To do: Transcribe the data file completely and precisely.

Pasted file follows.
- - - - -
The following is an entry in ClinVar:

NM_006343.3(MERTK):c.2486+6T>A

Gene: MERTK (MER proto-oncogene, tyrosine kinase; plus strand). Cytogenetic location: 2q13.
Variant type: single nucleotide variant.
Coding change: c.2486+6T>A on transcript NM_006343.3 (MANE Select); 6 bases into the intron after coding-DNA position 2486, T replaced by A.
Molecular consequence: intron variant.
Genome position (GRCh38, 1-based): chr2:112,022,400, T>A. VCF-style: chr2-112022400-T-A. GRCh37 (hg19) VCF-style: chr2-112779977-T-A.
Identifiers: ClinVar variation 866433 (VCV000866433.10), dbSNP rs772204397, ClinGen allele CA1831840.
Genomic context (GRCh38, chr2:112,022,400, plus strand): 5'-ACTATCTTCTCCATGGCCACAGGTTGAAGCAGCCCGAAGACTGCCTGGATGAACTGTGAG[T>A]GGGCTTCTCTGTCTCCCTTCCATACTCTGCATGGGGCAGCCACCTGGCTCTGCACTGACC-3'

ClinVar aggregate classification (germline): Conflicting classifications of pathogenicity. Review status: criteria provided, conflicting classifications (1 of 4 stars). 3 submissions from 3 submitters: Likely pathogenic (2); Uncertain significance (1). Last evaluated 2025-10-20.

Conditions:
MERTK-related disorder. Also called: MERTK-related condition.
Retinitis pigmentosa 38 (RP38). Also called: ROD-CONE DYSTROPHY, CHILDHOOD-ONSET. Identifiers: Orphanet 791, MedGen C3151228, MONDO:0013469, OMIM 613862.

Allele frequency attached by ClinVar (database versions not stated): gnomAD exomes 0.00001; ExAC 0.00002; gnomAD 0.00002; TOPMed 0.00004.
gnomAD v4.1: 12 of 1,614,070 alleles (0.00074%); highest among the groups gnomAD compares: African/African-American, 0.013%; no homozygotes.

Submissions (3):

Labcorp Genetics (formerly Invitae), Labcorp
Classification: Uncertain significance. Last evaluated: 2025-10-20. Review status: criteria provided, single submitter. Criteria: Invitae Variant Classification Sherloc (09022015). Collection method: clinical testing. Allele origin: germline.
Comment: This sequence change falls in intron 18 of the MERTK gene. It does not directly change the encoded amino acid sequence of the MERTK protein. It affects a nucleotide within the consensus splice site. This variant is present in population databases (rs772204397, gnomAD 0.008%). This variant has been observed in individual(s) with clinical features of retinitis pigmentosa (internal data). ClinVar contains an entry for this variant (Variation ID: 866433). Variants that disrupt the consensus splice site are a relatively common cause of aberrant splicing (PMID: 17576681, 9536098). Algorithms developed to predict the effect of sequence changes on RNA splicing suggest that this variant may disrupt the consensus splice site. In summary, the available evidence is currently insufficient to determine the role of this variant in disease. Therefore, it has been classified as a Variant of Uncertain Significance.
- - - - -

The following is an entry in ClinVar:

NM_006343.3(MERTK):c.2486+6T>A

Gene: MERTK (MER proto-oncogene, tyrosine kinase; plus strand). Cytogenetic location: 2q13.
Variant type: single nucleotide variant.
Coding change: c.2486+6T>A on transcript NM_006343.3 (MANE Select); 6 bases into the intron after coding-DNA position 2486, T replaced by A.
Molecular consequence: intron variant.
Genome position (GRCh38, 1-based): chr2:112,022,400, T>A. VCF-style: chr2-112022400-T-A. GRCh37 (hg19) VCF-style: chr2-112779977-T-A.
Identifiers: ClinVar variation 866433 (VCV000866433.10), dbSNP rs772204397, ClinGen allele CA1831840.
Genomic context (GRCh38, chr2:112,022,400, plus strand): 5'-ACTATCTTCTCCATGGCCACAGGTTGAAGCAGCCCGAAGACTGCCTGGATGAACTGTGAG[T>A]GGGCTTCTCTGTCTCCCTTCCATACTCTGCATGGGGCAGCCACCTGGCTCTGCACTGACC-3'

ClinVar aggregate classification (germline): Conflicting classifications of pathogenicity. Review status: criteria provided, conflicting classifications (1 of 4 stars). 3 submissions from 3 submitters: Likely pathogenic (2); Uncertain significance (1). Last evaluated 2025-10-20.

Conditions:
MERTK-related disorder. Also called: MERTK-related condition.
Retinitis pigmentosa 38 (RP38). Also called: ROD-CONE DYSTROPHY, CHILDHOOD-ONSET. Identifiers: Orphanet 791, MedGen C3151228, MONDO:0013469, OMIM 613862.

Allele frequency attached by ClinVar (database versions not stated): gnomAD exomes 0.00001; ExAC 0.00002; gnomAD 0.00002; TOPMed 0.00004.
gnomAD v4.1: 12 of 1,614,070 alleles (0.00074%); highest among the groups gnomAD compares: African/African-American, 0.013%; no homozygotes.

Submissions (3):

Labcorp Genetics (formerly Invitae), Labcorp
Classification: Uncertain significance. Last evaluated: 2025-10-20. Review status: criteria provided, single submitter. Criteria: Invitae Variant Classification Sherloc (09022015). Collection method: clinical testing. Allele origin: germline.
Comment: This sequence change falls in intron 18 of the MERTK gene. It does not directly change the encoded amino acid sequence of the MERTK protein. It affects a nucleotide within the consensus splice site. This variant is present in population databases (rs772204397, gnomAD 0.008%). This variant has been observed in individual(s) with clinical features of retinitis pigmentosa (internal data). ClinVar contains an entry for this variant (Variation ID: 866433). Variants that disrupt the consensus splice site are a relatively common cause of aberrant splicing (PMID: 17576681, 9536098). Algorithms developed to predict the effect of sequence changes on RNA splicing suggest that this variant may disrupt the consensus splice site. In summary, the available evidence is currently insufficient to determine the role of this variant in disease. Therefore, it has been classified as a Variant of Uncertain Significance.